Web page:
Rod Serling and Michael Wilson, Planet of the Apes; Evelyn Waugh, The Loved One; a short story by P. G. Wodehouse; John Le Carre, Tinker, Tailor, Soldier, Spy;

Week 10. Catch Up, Loose Ends and Review

 

Dreamt I attended a screening in a very large outdoor amphitheater of a newly unearthed work print of an unfinished _Lord of the Rings_ movie filmed in the late ’60s… and it was AWFUL. In order to appeal to the fucking hippies, the filmmakers removed Tom Bombadil and replaced him with some fucking longhair named “John the Bard” who looked like one of the Bugaloos and who sang groovy songs no doubt intended move lotsa units of the eventual soundtrack album. Groovy. The breaking point at which everyone got up and left en masse was when our heroes reached The Prancing Pony, and among the Hobbits there, in extra special cameo roles, were Liz Taylor and Richard Burton.

Really.

 

 

 

Yesterday, I bought a new fountain pen: a Lamy Extra Fine Safari in Charcoal Grey and some fresh bottles of ink (in the classic colors of blue, black, and blue/black). Yes, much in the way that Veronica in the Archie comics will feel better about the world when she impulsively buys shoes, I feel better when I impulsively buy stationery and pens. (Worth noting: on the Archie-inspired TV show Riverdale this week, Veronica mentioned using a Mont Blanc.)

bbb8a22f6f2e51a04fb399ed980a0a21

 

When I got home, I broke in the pen by working on a scene in the novel I’m working on, A Choir of Exiles, on my favorite kind of paper, old accountant ledgers.

 

CKC02PtUkAEwrDU

Why old accountant ledgers? I wrote about that here.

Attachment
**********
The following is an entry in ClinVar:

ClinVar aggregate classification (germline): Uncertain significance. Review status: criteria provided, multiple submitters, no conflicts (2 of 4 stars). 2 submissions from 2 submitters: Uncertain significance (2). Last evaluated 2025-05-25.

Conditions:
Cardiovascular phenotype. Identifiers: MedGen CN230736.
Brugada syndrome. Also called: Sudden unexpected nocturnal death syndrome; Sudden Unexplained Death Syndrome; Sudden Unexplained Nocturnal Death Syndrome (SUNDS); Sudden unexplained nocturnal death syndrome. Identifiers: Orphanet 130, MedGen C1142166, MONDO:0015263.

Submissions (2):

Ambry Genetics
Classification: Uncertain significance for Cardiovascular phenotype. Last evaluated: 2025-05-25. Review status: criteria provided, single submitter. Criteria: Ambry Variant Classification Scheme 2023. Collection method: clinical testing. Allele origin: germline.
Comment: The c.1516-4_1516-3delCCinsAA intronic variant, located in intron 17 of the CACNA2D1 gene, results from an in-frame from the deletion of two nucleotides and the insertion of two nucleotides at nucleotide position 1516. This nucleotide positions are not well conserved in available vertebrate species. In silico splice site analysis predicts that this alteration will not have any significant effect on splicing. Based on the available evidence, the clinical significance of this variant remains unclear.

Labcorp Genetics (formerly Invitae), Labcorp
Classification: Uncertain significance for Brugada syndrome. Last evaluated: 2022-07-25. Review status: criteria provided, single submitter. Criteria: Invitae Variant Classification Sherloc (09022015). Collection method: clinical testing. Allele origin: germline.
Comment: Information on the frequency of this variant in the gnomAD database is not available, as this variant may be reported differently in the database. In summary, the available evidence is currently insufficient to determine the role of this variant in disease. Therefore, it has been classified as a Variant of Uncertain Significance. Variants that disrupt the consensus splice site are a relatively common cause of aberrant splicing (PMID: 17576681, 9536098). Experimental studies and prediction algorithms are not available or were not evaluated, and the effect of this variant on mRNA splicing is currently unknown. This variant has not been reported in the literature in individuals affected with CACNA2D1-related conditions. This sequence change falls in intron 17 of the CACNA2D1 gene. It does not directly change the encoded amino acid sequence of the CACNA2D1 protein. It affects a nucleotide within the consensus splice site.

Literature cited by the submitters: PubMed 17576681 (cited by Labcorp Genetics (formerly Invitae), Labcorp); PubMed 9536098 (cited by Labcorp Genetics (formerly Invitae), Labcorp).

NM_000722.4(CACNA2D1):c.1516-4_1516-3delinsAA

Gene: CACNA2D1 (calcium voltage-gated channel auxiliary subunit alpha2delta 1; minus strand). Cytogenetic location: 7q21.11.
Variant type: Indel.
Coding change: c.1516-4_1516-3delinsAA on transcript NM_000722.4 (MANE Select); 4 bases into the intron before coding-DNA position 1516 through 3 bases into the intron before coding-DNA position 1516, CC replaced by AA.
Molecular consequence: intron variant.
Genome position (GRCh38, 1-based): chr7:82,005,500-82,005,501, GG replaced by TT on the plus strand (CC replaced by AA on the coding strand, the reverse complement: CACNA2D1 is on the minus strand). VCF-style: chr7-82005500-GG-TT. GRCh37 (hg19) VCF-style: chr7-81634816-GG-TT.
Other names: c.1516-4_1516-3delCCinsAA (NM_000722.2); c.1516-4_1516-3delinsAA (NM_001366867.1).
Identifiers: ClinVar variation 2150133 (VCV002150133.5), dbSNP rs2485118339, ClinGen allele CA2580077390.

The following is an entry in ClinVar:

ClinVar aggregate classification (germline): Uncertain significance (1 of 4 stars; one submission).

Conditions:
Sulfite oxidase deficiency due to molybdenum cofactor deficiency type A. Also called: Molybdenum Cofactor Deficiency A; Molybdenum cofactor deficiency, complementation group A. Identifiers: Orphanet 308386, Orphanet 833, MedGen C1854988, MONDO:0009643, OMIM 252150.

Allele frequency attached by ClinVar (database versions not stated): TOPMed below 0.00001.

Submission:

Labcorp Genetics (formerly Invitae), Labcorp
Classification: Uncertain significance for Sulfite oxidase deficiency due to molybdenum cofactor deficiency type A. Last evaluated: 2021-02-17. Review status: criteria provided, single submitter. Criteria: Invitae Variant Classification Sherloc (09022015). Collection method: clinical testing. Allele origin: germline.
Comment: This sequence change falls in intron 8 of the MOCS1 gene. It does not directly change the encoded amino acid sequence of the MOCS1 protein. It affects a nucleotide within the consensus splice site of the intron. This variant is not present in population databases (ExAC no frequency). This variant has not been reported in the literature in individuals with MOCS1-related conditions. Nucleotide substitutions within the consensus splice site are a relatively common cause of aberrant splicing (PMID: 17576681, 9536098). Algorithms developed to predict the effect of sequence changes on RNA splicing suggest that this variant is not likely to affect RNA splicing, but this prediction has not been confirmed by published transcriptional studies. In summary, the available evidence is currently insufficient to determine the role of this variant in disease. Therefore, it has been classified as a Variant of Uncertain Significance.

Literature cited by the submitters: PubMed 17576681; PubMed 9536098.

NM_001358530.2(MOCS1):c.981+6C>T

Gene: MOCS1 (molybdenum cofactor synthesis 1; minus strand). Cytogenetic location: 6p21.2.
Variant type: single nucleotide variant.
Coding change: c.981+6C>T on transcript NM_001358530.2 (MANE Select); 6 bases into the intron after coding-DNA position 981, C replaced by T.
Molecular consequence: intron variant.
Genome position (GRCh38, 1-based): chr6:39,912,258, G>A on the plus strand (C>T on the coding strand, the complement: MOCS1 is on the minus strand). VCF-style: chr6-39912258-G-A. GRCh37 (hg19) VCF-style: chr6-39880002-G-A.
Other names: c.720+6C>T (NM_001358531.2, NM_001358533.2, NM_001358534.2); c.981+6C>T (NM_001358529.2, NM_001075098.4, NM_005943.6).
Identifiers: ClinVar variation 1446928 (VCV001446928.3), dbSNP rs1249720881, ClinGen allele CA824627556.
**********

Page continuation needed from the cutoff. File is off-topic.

Though I should say that these aren’t old accountant ledgers, anymore. I took the truly old ledgers to a print shop and had them make me a box of new tablets to the exact specs of the old sheets on which I first started writing fiction when I was a scrawny teen in the late 1970s/ early 1980s who looked like this (pretentious beard and all):

High School Pic 1

And why fountain pens? I wrote about that here.

Here’s the current pile of A Choir of Exiles sheets I’ve been writing on said ledgers with said fountain pens, next to a bottle of absinthe for scale and to show that I’m still pretentious.

2017-05-07 10.41.21

 

But something occurred to me this morning… I never really thanked the person who introduced me to the joys of writing with a fountain pen, as opposed to the shitty ballpoints on which I’d learned to write cursive.

Anne Lindberg was a friend from college whom I’ve not seen in 31 years. Back then, I was busting my ass to to get a degree in History and Medieval Studies, taking a heavy load of classes that were very lecture-focused. Scribbling notes in ugly ballpoint (and sometimes felt-tip) while seated in those horrible plastic desks/chair hybrids took up most of my time. While we were hanging out in Anne’s dorm room one night, she gave me a fountain pen. Now, it was one of those basically disposable Sheaffer jobs that cost (as I recall) $2.95 back then, but I thought it was one of the most miraculous things I’d ever used. I couldn’t believe how the thing just skated over the paper when I took notes while in lectures, like these notes of mine from 1985, about Early Medieval Cosmology in De consolatione philosophiae by Boethius :